— Madagascar holds a second round of voting on Friday to complete its first presidential election since a 2009 coup that scared off foreign donors and investors.
The two contestants in the run-off vote are not political heavyweights, but are allies of the island's two main rivals: the coup leader-turned-president, Andry Rajoelina, and the man he ousted with the army's help, Marc Ravalomanana.
Ravalomanana and Rajoelina had agreed not to run in the election in a regionally-brokered deal to defuse tensions. A last minute attempt by Rajoelina to run when Ravalomanana's wife stepped into the race led to a court order blocking both.
Below are snapshots of the two candidates:
Madagascar's Presidential candidate Robinson Jean-Louis salutes his supporters during prayers and a post-elections rally in the capital Antananarivo, Oct. 26, 2013.
Jean Louis Robinson
The former health minister is backed by Ravalomanana, who has been exiled in South Africa since dissident troops swung behind anti-government protests that led to his 2009 overthrow.
The former leader turned to Robinson only after his wife Lalao was barred from running for president.
Robinson, 61, emerged the frontrunner in October's first round with 21 percent of the vote and the clear winner in the capital, Antananarivo, where there is widespread frustration at the economic malaise gripping the nickel-producing island.
Robinson, a physician with a black belt in judo, says the political fight won't be over until Ravalomanana returns to the island that lies off southern Africa. He has declared Lalao Ravalomanana will be his prime minister if he wins the vote.
She has been glued to his side during campaigning.
An adviser to Ravalomanana's first prime minister in 2002, Robinson was health minister in 2004-08 and minister of sports and culture in 2008-09.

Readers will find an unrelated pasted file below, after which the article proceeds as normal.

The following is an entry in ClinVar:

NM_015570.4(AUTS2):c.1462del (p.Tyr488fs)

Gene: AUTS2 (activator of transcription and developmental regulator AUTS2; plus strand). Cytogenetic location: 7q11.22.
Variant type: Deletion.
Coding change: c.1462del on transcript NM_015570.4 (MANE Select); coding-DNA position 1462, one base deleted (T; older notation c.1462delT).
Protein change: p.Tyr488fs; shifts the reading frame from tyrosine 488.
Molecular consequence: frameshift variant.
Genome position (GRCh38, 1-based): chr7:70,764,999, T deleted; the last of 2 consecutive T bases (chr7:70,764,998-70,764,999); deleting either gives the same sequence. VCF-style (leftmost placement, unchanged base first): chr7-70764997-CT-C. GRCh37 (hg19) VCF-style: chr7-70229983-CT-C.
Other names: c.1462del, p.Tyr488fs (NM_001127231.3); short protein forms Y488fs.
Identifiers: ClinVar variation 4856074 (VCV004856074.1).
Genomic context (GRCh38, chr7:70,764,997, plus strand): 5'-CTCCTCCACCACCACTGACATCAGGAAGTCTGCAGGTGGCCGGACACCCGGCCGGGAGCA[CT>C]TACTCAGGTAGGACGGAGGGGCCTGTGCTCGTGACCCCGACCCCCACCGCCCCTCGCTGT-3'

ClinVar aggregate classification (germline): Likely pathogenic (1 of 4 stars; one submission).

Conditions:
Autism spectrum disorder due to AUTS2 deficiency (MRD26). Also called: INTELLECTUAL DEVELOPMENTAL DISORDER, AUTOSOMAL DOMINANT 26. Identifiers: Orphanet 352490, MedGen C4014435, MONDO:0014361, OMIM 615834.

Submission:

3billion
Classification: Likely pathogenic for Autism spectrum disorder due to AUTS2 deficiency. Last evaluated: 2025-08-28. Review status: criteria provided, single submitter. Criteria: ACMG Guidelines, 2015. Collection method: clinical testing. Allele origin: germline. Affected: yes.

He promises an improved version of Ravalomanana's Madagascar Action Plan to promote development in one of Africa's poorest countries by increasing investment, collecting more taxes and launching an agricultural revolution. That plan briefly boosted economic growth to about 7 percent a year before the coup.
Supporters attend the final campaign rally of Madagascar's presidential candidate Hery Rajaonarimampianina Rakotoarimanana in the capital Antananarivo, Oct. 23, 2013.
A finance minister under Rajoelina, 55-year-old Rajaonarimampianina has pitched himself as the best-placed person to marshal a recovery of Madagascar's crippled economy.
Donors turned off budgetary aid taps and foreign investors fled after Rajoelina's coup, depriving the government of cash and stunting growth. Even so, policymakers have been praised for keeping spending in check, prices stable and inflation at bay.
Educated in Canada, Rajaonarimampianina's campaign has focused on restoring security, building new roads and improving access to education.
He served as finance minister from 2009 to 2013, stepping down to run for president. He is backed by Rajoelina, so likely has the support of the military commanders who backed the former disk jockey's power grab five years ago.
He won 16 percent of the vote in the first round and will need to win some of the major coastal cities to offset Robinson's advantage in the capital, analysts say.